Dr. Mark Lundstrom:
Post-Tenure Review and Electronics in the 21st Century
|Event Date:||March 5, 2014|
|Hosted By:||CoE Office of Academic Affairs
|Contact Name:||Marsha Freeland
What do these two topics have to do with each other?Nothing really, but since the purpose of this seminar series is still unclear to many of my faculty colleagues, I’ll begin this presentation with a short discussion of how I understand it.It is the College of Engineering’s way to conduct post tenure review of faculty.I’ll give my own thoughts on this and invite any administrators in the audience to pipe in.Then we’ll move to the main part of the seminar.
Now, on the future of electronics--Since Gordon Moore formulated his famous law in 1965, progress in semiconductor technology has continued unabated, and the result has shaped the modern world. The device that made it all possible is the transistor, and historically, the downscaling of transistor dimensions has driven progress in electronics. When I began my career as an integrated circuit process engineer, the critical dimensions of transistors were 5-micrometers (5000 nanometers).Today, we are trying to push transistors to 5 nm channel lengths, but we can now see the end of the downscaling paradigm, and the question is:“What comes next?” It seems certain that the next 50 years will be just as interesting and significant as the past 50, but things will change, and these changes will have profound implications for the research we do and on how we prepare students and working engineers for the coming, new era in electronics. In this talk, I’ll reflect on these questions from the perspective of someone who has had a ringside seat for one of the most remarkable accomplishments in human history.I’ll ask what lessons we can learn from this astonishing experience and discuss some projects that I am involved in to address the challenges and opportunities in this period of transition.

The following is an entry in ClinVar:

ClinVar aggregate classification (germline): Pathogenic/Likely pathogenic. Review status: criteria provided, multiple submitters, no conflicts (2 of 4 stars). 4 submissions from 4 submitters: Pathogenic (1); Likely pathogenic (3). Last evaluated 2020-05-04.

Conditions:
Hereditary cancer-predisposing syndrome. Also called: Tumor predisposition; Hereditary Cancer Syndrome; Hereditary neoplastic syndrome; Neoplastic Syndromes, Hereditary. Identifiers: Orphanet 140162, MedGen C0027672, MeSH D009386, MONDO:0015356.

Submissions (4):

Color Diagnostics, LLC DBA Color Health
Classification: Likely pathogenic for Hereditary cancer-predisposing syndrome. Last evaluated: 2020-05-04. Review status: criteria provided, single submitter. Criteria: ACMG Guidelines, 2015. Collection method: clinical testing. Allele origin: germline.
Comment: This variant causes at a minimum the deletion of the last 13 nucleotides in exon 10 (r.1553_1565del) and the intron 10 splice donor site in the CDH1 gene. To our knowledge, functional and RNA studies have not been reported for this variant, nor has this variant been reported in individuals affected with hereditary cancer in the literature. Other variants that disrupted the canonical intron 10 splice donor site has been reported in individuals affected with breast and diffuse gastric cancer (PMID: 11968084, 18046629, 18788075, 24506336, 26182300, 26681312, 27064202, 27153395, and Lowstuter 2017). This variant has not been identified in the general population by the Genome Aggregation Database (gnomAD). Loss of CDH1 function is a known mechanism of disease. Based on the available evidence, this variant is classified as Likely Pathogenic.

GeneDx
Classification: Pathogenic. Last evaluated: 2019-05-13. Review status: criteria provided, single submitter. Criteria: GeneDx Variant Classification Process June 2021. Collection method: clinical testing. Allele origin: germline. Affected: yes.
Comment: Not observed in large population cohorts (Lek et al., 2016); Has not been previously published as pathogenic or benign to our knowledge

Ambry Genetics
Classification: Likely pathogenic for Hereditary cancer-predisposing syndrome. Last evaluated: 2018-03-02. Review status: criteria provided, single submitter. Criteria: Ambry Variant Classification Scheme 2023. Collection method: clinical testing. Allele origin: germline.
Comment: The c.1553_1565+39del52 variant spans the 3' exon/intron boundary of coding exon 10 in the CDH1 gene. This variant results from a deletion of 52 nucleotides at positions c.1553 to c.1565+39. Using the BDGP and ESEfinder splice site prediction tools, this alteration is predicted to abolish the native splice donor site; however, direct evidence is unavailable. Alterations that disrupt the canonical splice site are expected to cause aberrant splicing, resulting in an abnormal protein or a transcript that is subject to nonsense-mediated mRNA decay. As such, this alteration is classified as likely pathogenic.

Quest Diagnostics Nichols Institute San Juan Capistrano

Mark Lundstrom is the Don and Carol Scifres Distinguished Professor of Electrical and Computer Engineering. He earned his bachelor’s and master’s degrees from the University of Minnesota in 1973 and 1974 respectively and joined the Purdue faculty upon completing his doctorate in 1980. Before attending Purdue, he worked at Hewlett-Packard Corporation on integrated circuit process development and manufacturing. At Purdue, his research is on the physics and modeling of semiconductor devices such as nanoscale transistors, solar cells, and thermoelectric devices. Lundstrom was the founding director of the Network for Computational Nanotechnology, which created the nanoHUB science gateway. He currently spearheads NEEDS, an NSF and industry-funded, multi-university initiative focused on new-era electronics, and he leads the nanoHUB-U initiative for on-line education. He has written many papers, a few books, has received awards for both research and education, and is a member of the U.S. National Academy of Engineering.